Opportunities and challenges to support out-of-school children and youth through Accelerated Education Programmes: Case Study of Nigeria
Under the Accelerating Change for Children’s and Youths’ Education through Systems Strengthening (ACCESS) research project—led by the University of Auckland in partnership with the AEWG and funded by Dubai Cares under E-Cubed—this report presents findings from the first phase of research in Nigeria. Key questions this phase of the research sought to explore are:
- To what extent does political commitment, capacity and will for institutionalising and integrating alternative and/or nonformal education (NFE) interventions such as AEPs exist within the national education system at present?
- Where are there current levers and opportunities for the AEWG to lead and/or support systematic change which would better promote increased access to AEPs for learners who need it?
In Section 2 of this report, we specify the methodology used in this first phase of the research. In Section 3, we identify the distinct groups of OOSCY in Nigeria and assess the reasons theyare out of school; and in Section 4, we examine the current range of learning opportunities available to these out-of-school learners—including alternative, nonformal and informal learning opportunities provided by state and nonstate actors. In doing so, we locate where AEPs fit into the current NFE landscape, and briefly trace their development and growth in Nigeria to date. Further, we map out the key stakeholders involved at present in funding, operating, overseeing, and legislating these programmes—and with what effect. In Section 5, we analyse the availability, accessibility, acceptability, and adaptability of existing AEPs and/or other NFE options that provide equivalent, certified competencies for overaged OOSCY—the key target group for AEPs at present.In Section 6, we explore why this situation might exist by examining both current institutional, legislative, and structural conditions within the education system, as well as the wider national political economy within which these marginalised learners’ needs are recognised, resourced, and represented. In doing so, we identify key stakeholders and contextual factors that either support or hinder wider scale institutionalisation and uptake of AEPs within national education systems where there is a need. The last section of the report—Section 7—summarises the implications of these findings regarding opportunities and challenges in the AEWG engaging with national educational stakeholders to advance policy reform for overaged out-of-school learners.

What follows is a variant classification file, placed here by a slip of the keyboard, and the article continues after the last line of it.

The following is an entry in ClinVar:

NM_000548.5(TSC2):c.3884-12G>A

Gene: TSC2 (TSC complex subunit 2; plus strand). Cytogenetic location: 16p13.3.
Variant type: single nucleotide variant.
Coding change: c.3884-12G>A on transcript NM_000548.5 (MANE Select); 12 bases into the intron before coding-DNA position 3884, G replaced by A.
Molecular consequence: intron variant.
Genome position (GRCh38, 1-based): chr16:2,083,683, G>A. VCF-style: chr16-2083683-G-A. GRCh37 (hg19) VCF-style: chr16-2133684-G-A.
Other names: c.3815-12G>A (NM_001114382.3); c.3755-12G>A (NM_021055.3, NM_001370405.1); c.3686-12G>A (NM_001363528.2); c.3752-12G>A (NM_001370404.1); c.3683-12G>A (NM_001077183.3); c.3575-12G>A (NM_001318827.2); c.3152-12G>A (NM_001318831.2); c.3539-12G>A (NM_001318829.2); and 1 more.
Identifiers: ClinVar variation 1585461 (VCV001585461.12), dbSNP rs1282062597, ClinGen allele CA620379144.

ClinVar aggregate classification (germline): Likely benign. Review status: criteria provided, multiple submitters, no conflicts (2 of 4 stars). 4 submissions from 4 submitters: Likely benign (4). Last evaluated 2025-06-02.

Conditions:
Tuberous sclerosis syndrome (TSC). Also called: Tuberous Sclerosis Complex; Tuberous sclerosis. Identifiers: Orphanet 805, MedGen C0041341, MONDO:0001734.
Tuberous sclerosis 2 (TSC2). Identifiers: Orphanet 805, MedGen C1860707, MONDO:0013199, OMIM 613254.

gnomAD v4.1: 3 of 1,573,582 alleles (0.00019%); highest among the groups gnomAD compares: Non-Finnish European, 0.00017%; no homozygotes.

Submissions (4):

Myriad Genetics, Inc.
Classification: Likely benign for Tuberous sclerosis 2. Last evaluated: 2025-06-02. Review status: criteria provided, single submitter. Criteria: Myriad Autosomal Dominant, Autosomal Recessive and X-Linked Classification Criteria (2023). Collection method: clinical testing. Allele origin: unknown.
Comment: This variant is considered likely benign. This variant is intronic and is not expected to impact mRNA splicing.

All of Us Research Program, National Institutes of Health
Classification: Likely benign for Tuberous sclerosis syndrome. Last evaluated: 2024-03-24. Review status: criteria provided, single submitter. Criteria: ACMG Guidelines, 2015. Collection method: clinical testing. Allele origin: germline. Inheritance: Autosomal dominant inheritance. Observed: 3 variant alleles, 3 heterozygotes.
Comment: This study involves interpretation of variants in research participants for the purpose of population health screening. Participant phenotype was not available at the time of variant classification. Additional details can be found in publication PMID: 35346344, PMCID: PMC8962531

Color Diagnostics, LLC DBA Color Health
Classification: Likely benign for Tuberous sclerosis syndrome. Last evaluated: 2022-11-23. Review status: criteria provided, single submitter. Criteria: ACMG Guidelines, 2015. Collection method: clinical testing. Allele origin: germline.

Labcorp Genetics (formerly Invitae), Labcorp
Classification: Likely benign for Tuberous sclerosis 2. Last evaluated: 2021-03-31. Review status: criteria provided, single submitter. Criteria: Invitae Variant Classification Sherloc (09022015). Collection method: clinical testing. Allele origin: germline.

A think piece synthesis on some of the key findings from across the five countries researched in Phase 1 is available here.